One of the newly introduced dashboards is the Deep Tech Finder[2], where the EPO has incorporated data from the Dealroom, a global provider of data and intelligence on startups seeking funding, with the information on their respective patent portfolios as visible through the EPO’s public patent database, Espacenet. At present, the Deep Tech Finder appears to cover a list of 7888 startups in Europe that have filed patent applications with the EPO. Many of those listed startups seem to be located in the UK, France, Germany, Netherlands, Switzerland, and Italy, which broadly correlate with those EPC states with top European patent filing volume.


Through the dashboard, users may search for startups of interest from the list, based on criteria such as country, growth stage, industry, startup name, investor name, etc. The dashboard then provides information about each startup, what funding they already have, as well as the status of their patent application(s), which is conveniently accessible via Espacenet. For example, searching under BBB as the investor name uncovered 11 startups from the list funded by BBB. The dashboard may thus also be used as a tool to scout for potential business partnership.




We think the usefulness of the dashboard could be enhanced by making the results available in a downloadable format. In the current form, the user may add the startups from the search results to a temporary holding list created for the session, but there is no option to permanently record those results, should he wish to revisit them at a later time. While the Deep Tech Finder is a work-in-progress, it represents an encouraging first step by the EPO to provide an accessible data tool that may allow monitoring of emerging innovation trends and their economic potential.


The Observatory roadmap for 2024 plans for a comprehensive report in the second half of 2024 on the commercialisation of patents by universities in Europe, and also a dashboard of patent filings by those universities. The EPO informs that the focus of the report is on reporting and shedding light on patented inventions originating from the universities, and measuring the impact of commercialising university inventions, as well as their impact on the local innovation ecosystems.


When juxtaposed with the above findings in the review of university spin-out companies in the UK, the planned report may provide interesting insights into the patent filing and related commercialisation activities undertaken by the other European universities. We will bring you more information on this as it becomes available.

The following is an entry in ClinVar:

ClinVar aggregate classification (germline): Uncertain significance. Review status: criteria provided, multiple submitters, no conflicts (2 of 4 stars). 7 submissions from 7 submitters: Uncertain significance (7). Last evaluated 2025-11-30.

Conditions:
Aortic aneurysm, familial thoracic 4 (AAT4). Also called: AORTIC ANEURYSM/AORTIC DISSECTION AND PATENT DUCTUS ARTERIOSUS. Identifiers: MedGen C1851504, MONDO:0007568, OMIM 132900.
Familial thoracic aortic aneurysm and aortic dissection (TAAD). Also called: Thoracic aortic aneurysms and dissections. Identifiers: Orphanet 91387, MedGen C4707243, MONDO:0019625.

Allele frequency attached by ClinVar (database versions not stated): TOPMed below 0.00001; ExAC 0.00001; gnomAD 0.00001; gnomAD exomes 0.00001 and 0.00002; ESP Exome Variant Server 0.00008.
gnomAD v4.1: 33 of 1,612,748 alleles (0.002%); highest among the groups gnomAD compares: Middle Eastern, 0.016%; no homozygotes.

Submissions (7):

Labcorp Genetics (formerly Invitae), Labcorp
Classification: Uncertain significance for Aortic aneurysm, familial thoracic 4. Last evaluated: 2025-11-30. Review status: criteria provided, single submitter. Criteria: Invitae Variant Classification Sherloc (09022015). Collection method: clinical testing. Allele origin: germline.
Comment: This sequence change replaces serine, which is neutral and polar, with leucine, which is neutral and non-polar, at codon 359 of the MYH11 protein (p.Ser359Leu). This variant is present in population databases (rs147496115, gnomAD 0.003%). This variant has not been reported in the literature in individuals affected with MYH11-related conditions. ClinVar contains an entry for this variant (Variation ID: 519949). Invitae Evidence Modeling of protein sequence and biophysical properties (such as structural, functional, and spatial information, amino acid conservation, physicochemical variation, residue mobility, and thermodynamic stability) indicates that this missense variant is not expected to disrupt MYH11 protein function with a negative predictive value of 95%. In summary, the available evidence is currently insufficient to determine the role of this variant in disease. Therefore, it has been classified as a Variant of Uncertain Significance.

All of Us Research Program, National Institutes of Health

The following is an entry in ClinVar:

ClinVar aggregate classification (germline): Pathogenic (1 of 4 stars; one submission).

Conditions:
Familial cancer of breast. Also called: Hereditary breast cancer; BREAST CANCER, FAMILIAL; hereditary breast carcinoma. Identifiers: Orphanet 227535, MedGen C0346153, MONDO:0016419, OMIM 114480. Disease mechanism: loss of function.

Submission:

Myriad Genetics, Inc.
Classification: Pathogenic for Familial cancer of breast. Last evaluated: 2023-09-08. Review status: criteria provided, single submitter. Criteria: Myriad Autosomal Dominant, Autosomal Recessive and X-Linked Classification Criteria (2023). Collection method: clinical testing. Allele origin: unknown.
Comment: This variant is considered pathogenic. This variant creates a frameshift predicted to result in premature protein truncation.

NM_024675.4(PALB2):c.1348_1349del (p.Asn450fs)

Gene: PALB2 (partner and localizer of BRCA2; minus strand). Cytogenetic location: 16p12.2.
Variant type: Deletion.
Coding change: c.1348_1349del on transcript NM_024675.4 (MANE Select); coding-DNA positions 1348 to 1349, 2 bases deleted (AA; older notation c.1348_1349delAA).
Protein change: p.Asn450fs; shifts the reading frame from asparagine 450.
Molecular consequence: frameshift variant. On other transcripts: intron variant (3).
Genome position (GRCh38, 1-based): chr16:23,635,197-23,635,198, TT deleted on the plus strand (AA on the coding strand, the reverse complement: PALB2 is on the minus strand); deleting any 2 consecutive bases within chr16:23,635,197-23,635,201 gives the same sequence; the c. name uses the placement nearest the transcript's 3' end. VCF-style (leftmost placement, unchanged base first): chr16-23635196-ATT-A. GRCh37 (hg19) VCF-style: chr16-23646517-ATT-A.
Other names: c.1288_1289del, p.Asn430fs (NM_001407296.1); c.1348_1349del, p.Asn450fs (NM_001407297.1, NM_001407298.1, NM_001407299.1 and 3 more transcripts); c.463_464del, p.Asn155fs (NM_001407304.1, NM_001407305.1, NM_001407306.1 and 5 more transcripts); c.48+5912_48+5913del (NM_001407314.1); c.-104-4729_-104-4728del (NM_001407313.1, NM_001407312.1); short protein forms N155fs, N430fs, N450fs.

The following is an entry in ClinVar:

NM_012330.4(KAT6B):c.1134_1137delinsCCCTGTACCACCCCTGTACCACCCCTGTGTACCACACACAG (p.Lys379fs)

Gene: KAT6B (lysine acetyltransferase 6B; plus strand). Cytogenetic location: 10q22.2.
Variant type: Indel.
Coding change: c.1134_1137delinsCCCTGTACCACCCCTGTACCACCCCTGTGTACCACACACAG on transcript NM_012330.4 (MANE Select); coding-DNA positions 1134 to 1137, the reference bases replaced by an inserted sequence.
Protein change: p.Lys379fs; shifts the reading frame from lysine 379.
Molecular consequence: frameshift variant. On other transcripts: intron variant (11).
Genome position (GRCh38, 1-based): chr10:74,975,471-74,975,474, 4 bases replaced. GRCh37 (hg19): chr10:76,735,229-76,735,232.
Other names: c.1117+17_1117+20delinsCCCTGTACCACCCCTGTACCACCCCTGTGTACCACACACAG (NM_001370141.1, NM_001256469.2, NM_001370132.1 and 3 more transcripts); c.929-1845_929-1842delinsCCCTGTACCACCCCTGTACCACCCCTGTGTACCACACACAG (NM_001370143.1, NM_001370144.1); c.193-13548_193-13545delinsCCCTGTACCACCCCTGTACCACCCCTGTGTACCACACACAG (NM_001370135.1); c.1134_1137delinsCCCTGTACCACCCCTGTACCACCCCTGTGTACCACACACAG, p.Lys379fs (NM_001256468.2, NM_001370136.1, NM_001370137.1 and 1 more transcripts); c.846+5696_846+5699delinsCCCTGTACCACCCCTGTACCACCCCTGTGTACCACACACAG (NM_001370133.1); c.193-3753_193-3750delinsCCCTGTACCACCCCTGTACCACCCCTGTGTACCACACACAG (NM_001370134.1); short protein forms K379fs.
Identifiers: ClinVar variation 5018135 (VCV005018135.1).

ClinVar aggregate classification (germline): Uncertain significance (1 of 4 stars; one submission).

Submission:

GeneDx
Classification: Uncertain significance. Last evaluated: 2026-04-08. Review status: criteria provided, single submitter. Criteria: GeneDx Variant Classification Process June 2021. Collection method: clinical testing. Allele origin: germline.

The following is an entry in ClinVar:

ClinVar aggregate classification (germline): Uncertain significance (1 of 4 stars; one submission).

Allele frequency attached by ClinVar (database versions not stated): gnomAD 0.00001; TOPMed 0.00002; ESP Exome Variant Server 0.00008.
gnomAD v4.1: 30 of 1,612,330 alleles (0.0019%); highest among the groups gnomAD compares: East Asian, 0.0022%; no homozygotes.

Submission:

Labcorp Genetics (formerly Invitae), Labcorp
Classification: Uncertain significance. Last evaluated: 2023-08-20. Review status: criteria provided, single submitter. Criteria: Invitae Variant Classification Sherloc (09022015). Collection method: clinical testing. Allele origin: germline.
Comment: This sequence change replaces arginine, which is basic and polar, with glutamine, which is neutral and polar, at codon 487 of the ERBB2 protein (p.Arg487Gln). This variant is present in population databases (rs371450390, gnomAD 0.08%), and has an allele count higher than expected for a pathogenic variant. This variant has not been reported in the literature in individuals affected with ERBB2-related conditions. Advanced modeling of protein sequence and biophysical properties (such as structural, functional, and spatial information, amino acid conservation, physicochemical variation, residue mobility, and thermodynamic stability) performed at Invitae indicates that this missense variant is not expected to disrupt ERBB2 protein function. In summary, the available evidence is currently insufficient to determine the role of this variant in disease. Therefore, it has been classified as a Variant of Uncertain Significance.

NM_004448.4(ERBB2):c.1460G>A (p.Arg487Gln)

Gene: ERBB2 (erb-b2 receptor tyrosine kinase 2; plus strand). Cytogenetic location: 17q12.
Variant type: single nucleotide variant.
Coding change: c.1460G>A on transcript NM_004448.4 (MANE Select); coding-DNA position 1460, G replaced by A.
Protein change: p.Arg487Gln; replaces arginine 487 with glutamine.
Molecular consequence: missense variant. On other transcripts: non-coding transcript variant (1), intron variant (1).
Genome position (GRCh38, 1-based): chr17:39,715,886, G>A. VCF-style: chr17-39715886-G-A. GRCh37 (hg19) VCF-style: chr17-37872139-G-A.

Emerging technologies


The EPO Deep Tech dashboard allows searching of companies by technology sector. There are 41 such sectors alphabetically from Chemicals to Wellness. Most are fairly traditional, with some interesting newcomers such as Dating (yes, one start-up company even has a granted patent in that sector). The Beauhurst report of UK spin-outs has a second breakdown of “emerging sectors”, top of which are artificial intelligence, and genomics. Precision medicine, e-health and big data are also in the top five. These sectors in particular are attracting investment. Some of these sectors may span across the more traditional sectors. AI in particular is already impacting almost every sector of industry and commerce.


The EPO may consider supplementing its dashboard and/or classification of technologies using an emerging technologies classification. The office has already done this for climate change mitigating technologies, and this is a useful search tool.


One of the recommendations of the UK Government review is for a database of spin-outs. This initiative from the EPO could well provide core data to fill that gap. Tools such as these aid in transparency and can help drive investment and commercialisation of university-originating inventive ideas that lie at the cutting edge of technology.


Investors should, of course, continue to do their due diligence. We have plugged in a few client names and investors into the Deep Tech dashboard and found missing or misleading results. It is far from comprehensive, but it is a promising step in an interesting direction.


[1] Beauhurst-Spotlight-on-Spinouts-2023.pdf.  

[2] Deep tech finder (epo.org)